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How to Financially Prepare For a Baby

Get Your Bank Account Ready For a Baby

Editor’s note: The following is a guest post by Kimberly Palmer, the author of Generation Earn: The Young Professional’s Guide to Spending, Investing, and Giving Back, and personal finance columnist at US News & World Report. Take it away, Kimberly!

Along with the cute outfits, nursery, and rocking chair, there’s one more thing to get ready for baby: Your bank account. Because along with being cuddly and adorable, babies are also insanely expensive. Just how much will one end up costing you? Well, according to the latest estimates from the Agriculture Department, middle-income couples (earning between $57,000 and $98,000) spend around $12,000 a year on their babies.

Luckily, parents don’t need to come up with all that cash at once. In fact, we often don’t even realize when we’re spending it, because it includes the fuzzier costs of moving to a bigger home and buying more groceries in addition to the more obvious ones, such as baby clothes and baby sitters. There are ways, though, to start priming your accounts for an extra family member in advance, so you don’t have to worry about bouncing any checks during your first years together. Whether you’re pregnant or your future baby exists only in your daydreams, here are some ways to start getting ready:


1. Figure out your work (or no work) plan. Babies often make their biggest financial impact on their parents’ earning potential, since new moms (and dads) frequently decide to scale back their work hours in order to spend more time with the new love of their lives. In this country, even a relatively brief maternity leave of three or four months is usually unpaid, which means new parents have to live off savings at a time when they’re also taking on more expenses.

Meanwhile, parents who continue working full-time take on the mega-cost of nannies or daycare, which can average well over $12,000 a year, especially in cities. One way to mitigate the budget shock: Practice living off one salary before the big birth day, and sign up for childcare flex spending accounts if your employer offers them, in order to take advantage of the tax benefits.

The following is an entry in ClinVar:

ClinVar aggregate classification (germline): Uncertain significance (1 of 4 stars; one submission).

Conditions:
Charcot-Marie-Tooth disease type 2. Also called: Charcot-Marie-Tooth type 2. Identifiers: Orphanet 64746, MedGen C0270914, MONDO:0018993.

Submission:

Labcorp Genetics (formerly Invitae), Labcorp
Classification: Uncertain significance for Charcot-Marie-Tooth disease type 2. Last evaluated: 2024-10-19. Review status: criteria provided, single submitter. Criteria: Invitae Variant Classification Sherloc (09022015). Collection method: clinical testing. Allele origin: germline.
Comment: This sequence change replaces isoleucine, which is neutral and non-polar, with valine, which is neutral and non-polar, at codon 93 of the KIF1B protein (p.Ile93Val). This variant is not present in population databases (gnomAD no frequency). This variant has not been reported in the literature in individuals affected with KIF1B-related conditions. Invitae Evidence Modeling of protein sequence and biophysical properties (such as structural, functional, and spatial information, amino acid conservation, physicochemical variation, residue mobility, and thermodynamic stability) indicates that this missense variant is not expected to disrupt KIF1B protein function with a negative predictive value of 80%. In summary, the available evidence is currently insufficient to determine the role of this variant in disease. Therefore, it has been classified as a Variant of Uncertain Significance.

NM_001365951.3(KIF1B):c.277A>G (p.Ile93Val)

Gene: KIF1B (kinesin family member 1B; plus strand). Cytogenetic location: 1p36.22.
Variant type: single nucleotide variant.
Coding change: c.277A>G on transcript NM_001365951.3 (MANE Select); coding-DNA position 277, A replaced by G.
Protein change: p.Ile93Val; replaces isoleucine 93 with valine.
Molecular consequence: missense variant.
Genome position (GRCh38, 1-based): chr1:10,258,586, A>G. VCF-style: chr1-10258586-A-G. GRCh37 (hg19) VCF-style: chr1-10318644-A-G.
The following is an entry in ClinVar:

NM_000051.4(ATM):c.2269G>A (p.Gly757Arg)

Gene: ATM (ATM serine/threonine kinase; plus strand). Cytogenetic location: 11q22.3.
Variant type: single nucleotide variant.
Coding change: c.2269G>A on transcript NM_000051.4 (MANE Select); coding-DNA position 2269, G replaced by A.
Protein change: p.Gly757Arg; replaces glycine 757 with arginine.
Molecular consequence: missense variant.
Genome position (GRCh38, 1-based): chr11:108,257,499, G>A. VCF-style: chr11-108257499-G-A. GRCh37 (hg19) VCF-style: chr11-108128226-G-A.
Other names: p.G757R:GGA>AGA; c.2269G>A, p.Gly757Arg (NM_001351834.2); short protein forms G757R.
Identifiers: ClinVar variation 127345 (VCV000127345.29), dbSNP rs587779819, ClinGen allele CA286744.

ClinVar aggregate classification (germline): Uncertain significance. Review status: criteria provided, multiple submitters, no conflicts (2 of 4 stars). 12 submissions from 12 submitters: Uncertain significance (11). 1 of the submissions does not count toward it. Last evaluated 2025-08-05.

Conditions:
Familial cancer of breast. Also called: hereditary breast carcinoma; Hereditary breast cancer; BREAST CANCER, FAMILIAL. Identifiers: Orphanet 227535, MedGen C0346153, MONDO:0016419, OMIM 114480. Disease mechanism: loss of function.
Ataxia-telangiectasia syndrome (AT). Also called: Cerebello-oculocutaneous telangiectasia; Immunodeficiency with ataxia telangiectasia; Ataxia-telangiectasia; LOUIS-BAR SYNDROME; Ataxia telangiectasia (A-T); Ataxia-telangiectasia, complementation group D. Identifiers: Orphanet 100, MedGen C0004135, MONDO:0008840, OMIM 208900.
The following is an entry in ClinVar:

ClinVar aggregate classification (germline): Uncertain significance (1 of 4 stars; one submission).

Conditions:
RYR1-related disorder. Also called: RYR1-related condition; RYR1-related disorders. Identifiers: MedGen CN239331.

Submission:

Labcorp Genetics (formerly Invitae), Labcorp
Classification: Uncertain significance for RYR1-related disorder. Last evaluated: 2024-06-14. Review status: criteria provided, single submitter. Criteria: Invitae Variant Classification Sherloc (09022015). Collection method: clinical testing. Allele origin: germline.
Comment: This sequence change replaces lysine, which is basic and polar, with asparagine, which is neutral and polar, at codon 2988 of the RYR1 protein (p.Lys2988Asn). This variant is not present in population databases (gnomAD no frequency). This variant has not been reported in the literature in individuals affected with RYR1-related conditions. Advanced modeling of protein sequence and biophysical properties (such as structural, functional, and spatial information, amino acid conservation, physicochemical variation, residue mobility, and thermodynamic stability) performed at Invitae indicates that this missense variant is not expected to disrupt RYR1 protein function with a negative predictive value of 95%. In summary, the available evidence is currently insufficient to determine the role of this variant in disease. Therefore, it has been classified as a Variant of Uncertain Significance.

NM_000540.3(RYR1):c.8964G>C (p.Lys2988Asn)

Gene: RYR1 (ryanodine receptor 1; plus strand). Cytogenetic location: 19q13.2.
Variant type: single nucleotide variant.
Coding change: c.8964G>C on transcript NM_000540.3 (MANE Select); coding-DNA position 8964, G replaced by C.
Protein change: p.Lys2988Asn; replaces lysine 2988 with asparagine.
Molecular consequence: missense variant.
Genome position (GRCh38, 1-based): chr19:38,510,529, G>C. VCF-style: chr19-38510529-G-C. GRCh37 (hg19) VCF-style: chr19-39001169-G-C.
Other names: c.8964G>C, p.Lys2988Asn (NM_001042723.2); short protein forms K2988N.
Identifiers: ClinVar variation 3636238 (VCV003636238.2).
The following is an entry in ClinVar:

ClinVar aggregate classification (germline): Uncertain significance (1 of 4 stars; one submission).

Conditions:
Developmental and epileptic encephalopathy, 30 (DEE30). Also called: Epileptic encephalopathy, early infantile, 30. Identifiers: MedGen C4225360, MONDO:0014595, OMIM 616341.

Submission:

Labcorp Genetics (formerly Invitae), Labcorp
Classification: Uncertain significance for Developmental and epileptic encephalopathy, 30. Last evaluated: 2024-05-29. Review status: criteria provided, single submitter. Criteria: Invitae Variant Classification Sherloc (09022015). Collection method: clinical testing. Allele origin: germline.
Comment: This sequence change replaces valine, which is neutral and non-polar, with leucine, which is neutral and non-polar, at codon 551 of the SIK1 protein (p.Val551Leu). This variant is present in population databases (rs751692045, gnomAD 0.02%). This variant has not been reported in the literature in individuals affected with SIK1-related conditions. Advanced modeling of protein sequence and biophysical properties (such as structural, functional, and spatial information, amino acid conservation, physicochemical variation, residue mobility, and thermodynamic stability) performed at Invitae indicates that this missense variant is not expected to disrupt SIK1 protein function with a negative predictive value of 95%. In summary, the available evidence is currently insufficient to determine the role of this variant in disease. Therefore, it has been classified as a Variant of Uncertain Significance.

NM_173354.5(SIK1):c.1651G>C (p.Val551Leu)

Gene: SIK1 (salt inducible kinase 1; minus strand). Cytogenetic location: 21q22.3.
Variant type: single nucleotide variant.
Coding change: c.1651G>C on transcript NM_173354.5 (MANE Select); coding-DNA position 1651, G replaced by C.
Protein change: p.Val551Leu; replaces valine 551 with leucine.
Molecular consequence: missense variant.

For more tips on how to get your bank account ready for a baby, read on.

2. Consider the hidden costs of child care arrangements. Daycare might seem like the cheapest option, but it also means exposing babies to more germs, which can do wonders for their immune system in the long-run, but in the short-term, it often means parents have to miss work. Parents with flexible schedules might decide they’re happier with baby-sitting coops, babysitters from local colleges, or even an au pair. Because the “perfect” child care arrangement can be so hard to find, parents-to-be should star their hunt almost as soon as they discover they’re pregnant.

3. Just say ‘no’ to the $1,500 stroller, crystal-encrusted pacifier, and all-organic layette sets. There’s something about being pregnant that makes us want to shop (the hormones, perhaps?), but we can save a lot of cash, which can be put towards better purposes post-birth, by skipping the spending spree. Many items, such as exersaucers, changing tables, and clothes, can be purchased second-hand or borrowed. (Cribs, car seats, and high chairs usually should be bought new, though, to make sure they follow the latest safety standards.)

4. Pick a target savings goal and do whatever it takes to reach it. Whether you’re shooting for $500 or $10,000, storing up a little baby fund can help give you a sense of relief about handling some of those extra costs, as well as unpaid maternity leave. Even the basics like diapers and formula can end up costing much more than sleep-deprived new parents thinks they should. New moms and dads also often find they want to splurge on certain services, such as grocery-delivery, post-partum doula help, or cleaning aid, especially during those early months.

If you know your work arrangements will change, because you’ll be scaling back or taking a break from the workforce, then consider living on one income even before the baby arrives, to get in the habit and minimize the income shock later.

5.  Get your papers in order. Estate planning isn’t a fun topic, but it’s an important one for new parents. That means setting up life insurance, drafting a will, and selecting guardians. The good news is that life insurance is relatively cheap for 20, 30-somethings, and 40-somethings since the chance of tragedy is so low. Getting your accounts organized so another person could easily understand where your money and assets are located is also a good idea.

Now that the financial stuff is out of the way, you can focus on the fun side of preparing for parenthood! Reading What to Expect When You’re Expecting, watching Knocked Up countless times, and practicing swaddling dolls is just the beginning. Congratulations!

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